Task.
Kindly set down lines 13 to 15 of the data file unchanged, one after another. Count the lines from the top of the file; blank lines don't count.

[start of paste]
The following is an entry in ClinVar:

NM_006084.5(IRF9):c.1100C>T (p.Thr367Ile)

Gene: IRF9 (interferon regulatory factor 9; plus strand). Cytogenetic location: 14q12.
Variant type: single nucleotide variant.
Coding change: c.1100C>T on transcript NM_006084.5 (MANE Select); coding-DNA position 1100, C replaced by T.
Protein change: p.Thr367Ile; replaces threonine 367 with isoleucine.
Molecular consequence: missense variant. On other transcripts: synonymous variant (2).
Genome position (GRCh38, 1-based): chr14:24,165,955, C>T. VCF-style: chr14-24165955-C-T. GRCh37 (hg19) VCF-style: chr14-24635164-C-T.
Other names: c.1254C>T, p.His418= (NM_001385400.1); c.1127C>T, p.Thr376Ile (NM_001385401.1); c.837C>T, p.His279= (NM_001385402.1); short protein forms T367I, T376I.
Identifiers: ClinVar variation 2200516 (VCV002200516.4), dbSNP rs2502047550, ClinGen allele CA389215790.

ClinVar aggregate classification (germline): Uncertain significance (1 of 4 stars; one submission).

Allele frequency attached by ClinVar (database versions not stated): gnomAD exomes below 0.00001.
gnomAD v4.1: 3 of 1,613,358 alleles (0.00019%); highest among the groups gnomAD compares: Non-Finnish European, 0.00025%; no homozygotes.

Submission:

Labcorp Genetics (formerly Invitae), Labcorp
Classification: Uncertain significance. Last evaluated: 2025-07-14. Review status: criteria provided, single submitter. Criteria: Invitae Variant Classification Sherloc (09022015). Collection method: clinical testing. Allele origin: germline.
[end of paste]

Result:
gnomAD v4.1: 3 of 1,613,358 alleles (0.00019%); highest among the groups gnomAD compares: Non-Finnish European, 0.00025%; no homozygotes.

Submission:

Labcorp Genetics (formerly Invitae), Labcorp